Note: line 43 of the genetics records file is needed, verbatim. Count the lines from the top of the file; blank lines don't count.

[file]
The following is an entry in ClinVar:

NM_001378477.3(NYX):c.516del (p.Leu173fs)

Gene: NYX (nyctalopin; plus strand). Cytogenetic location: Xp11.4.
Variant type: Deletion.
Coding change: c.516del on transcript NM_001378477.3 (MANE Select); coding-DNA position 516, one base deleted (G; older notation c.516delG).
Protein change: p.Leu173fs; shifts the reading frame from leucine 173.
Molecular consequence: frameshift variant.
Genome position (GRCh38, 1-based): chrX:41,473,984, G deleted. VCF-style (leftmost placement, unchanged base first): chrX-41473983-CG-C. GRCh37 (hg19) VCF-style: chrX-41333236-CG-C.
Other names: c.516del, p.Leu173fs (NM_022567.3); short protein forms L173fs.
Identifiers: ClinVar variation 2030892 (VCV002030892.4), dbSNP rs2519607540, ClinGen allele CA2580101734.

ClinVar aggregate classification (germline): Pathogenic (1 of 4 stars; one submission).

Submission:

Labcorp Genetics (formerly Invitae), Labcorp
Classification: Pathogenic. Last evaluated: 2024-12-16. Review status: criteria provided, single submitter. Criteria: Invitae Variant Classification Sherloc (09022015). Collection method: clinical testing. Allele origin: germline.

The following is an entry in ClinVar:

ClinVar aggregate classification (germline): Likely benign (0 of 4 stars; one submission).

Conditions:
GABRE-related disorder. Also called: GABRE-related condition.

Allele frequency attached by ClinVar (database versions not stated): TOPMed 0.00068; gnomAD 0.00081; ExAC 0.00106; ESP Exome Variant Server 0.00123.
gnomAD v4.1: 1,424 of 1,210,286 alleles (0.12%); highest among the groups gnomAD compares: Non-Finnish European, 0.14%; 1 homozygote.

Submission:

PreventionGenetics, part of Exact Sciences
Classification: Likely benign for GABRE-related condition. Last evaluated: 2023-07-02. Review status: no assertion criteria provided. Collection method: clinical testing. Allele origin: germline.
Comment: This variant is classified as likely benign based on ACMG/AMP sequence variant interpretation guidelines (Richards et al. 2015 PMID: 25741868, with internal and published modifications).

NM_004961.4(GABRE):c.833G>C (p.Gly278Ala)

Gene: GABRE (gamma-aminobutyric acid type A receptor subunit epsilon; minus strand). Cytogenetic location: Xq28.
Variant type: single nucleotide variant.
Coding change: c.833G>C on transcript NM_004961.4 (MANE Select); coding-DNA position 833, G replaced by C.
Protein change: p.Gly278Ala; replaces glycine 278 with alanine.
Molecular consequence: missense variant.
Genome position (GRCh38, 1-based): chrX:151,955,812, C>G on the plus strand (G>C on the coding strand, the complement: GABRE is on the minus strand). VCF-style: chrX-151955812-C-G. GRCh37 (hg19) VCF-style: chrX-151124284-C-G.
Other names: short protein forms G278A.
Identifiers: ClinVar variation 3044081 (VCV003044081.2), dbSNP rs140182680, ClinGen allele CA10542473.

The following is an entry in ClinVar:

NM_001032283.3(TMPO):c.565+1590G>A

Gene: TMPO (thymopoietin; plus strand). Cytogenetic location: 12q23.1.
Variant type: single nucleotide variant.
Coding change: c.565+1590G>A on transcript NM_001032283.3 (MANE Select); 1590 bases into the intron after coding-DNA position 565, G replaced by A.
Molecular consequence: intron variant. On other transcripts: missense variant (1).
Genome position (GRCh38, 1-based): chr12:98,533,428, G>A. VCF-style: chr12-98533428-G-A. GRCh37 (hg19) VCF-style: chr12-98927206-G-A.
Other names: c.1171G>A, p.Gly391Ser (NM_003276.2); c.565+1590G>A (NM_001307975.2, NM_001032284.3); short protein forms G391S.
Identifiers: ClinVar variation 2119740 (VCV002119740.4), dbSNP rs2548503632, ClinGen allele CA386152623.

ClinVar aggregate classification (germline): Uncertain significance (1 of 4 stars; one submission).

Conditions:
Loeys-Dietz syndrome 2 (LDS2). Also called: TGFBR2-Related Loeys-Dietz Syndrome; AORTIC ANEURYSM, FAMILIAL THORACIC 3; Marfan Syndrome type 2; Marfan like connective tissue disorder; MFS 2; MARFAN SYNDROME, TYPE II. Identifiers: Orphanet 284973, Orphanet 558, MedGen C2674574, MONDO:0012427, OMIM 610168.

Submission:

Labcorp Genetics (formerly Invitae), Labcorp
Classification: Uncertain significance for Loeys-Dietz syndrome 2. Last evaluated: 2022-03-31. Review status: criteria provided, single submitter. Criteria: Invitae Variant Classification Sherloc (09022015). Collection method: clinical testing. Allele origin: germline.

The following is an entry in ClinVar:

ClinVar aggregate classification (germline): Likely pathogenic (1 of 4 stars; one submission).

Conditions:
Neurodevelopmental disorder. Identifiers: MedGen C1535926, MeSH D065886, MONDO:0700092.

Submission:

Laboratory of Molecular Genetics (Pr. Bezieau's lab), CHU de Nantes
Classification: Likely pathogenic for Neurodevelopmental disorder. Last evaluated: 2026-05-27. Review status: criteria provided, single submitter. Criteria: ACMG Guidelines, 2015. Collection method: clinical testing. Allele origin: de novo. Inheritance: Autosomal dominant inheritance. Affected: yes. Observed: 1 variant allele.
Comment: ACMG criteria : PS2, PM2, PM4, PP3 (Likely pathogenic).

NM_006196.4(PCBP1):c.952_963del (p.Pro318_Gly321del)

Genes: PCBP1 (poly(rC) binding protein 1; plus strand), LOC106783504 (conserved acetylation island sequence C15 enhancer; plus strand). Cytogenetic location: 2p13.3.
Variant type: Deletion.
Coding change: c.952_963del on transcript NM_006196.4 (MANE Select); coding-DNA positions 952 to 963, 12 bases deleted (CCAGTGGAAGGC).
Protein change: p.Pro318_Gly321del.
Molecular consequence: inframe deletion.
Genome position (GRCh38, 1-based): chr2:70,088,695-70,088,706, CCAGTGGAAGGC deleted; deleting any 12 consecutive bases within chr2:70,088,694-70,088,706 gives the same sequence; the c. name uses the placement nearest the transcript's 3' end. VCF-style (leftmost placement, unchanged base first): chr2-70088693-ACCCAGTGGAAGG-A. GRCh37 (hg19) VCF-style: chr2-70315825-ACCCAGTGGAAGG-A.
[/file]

ClinVar aggregate classification (germline): Uncertain significance (1 of 4 stars; one submission).